Saturday, September 29, 2012

Nepal needs genuine democracy

It's alarming to see that the Himalayan country has no real economic roadmap in place. Industries are either being shut down or they are stagnating. Meanwhile, politics is being shamelessly played out.

In a recent quantum leap, the Unified Communist Party of Nepal (Maoist), the constituents of United Democratic Madhesi Front and other Madhesi and Janjati parties came together to form a Federal Democratic Republican Alliance, with the professed aim of moving towards ‘a Constitution with federalism, and federalism with identity’. Unfortunately, this hardly presents any positive signal to end the political uncertainty in that country.

The FDRA’s aim is to put pressure on the Nepali Congress and the Communist Party of Nepal (Unified Marxist-Leninist) to accept an identity-based restructuring of the state before the polls and then go in for an electoral partnership. Altogether, this alliance has done little more than angering the Opposition and preventing any potential thaw in relations.

The present state of Nepal’s politics allows for such an unusual condominium of parties that make little sense when it comes to resolving the greater political mess in the country. The overblown ambitions of the political class nullify the earlier efforts of democratic experiments. The current state of instability in Nepal seems to be more the result of the behavioural recklessness of politicians rather than the consequence of a celebrated political transition.

Undoubtedly, such pacts and agreements among politicians who are under pressure to survive have pushed governance issues to an all-time low. When the roads were not all rubble and 12-hour-long power cuts were not the norm, things were different. The people of Nepal had hope in the new generation of politicians and their brand of democratic politics.

For instance, the Maoists, until recently, were viewed differently as they focused on inland development and did not wish for Nepal to continue as a dumping ground of imported goods. However, their economic vision has been lost mid-way. Today, the work done by the present Maoist led-Government, headed by the once ideologically pure Prime Minister Baburam Bhattarai, is no less disappointing than any of his predecessors.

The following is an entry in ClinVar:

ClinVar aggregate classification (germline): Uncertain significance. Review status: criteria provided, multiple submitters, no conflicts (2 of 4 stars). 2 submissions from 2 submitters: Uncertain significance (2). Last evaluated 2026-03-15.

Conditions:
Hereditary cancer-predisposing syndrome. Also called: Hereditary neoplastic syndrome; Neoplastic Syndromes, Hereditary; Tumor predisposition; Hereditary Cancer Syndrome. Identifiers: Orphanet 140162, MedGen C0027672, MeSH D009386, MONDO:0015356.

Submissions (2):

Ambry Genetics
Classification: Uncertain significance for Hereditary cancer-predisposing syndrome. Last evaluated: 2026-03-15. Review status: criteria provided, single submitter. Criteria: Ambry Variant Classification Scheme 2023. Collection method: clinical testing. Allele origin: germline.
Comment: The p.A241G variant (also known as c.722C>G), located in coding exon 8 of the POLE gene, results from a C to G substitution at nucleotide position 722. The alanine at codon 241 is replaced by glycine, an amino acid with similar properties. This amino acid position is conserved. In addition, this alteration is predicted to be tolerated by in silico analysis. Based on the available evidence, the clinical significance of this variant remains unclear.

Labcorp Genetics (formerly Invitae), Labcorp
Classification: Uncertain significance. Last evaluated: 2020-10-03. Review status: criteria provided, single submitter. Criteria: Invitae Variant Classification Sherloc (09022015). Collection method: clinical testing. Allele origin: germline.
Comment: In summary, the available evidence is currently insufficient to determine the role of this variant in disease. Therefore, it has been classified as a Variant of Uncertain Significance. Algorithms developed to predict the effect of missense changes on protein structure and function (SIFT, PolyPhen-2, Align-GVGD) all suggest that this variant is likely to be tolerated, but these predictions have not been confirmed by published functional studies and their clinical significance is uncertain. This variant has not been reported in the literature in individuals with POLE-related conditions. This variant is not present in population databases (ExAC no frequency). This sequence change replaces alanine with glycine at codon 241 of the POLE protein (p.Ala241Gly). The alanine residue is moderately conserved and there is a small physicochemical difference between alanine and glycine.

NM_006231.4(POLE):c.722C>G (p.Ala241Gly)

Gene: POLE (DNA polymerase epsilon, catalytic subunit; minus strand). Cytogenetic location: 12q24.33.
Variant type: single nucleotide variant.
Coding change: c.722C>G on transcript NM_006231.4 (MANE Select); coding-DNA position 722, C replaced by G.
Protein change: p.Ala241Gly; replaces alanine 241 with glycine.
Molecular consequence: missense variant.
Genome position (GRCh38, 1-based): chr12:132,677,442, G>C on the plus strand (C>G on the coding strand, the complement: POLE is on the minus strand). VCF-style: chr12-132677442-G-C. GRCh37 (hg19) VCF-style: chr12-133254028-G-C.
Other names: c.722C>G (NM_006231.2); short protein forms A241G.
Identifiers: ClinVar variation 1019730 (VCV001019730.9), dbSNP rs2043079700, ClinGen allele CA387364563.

The wider connect among the people of India and Nepal has remained the cornerstone of ties between these two countries; the bond here is simply unmatchable. Still, the current level of engagement between these two countries is less satisfactory than it used to be in earlier times. From the Indian side, there is need to limit reliance on the diplomatic mission in Kathmandu for all negotiations, most of which should actually be carried out by Ministerial level delegations.

Also, the inadequate response from India in diplomatic engagement has kept Nepal on the margins; in this regard, there is need for course-correction. Greater people-to-people exchanges will help minimise anti-India feelings among a large section of the Nepali population. In the recent past, India has played the role of a cautious yet concerned neighbour, with respect to Nepal’s fluctuating political scenario. But to stop the vendetta of misguided radicals, India should deal with the situation in a proactive manner and without any biases.

Since 1996, Nepal has witnessed a series of troubling developments. Primary among them was the outbreak of the highly violent Maoist insurgency and later the royal massacre of 2001 which pushed the nation into an age of uncertainty. King Birendra had acceptability among the masses and political parties as well; and his willingness to lead Nepal to democracy was well known. It is true that had he still been alive, the credibility of the throne would not have been lost so early and without the emergence of any better substitute. Before 2001, Nepal was a nation in political transition. Now, it is a land ruled by leaders, who have no other plans except to walk with their erroneous ideas.

It’s alarming to see that Nepal really has no economic roadmap in place. Industries are either being shut down or they are stagnating. Janakpur, a remarkable city in the Terai region, has no other industry apart from a state commanded cigarette factory. As a result, the city is far worse today than it was twenty years ago.

This problem is contagious. The condition of Nepal’s other big cities is not very different. Nepali leaders visiting New Delhi have no will to execute the Memorandums of Understanding signed with the Indian Government or the Indian private sector in the areas of thermal power, telecommunications, tourism etc.

Until the political class reacts to economic impulses, things in Nepal will be hard to change. Nepal deserves a better deal than shrinking under the false promises of undeserving politicians. Democracy is indeed desirable but only if Nepal has chances of getting a real one, not something clownish in its place.
Atul Kumar Thakur
September 29, 2012, Saturday
(Published in The Pioneer, dated on September 20, 2012/ )

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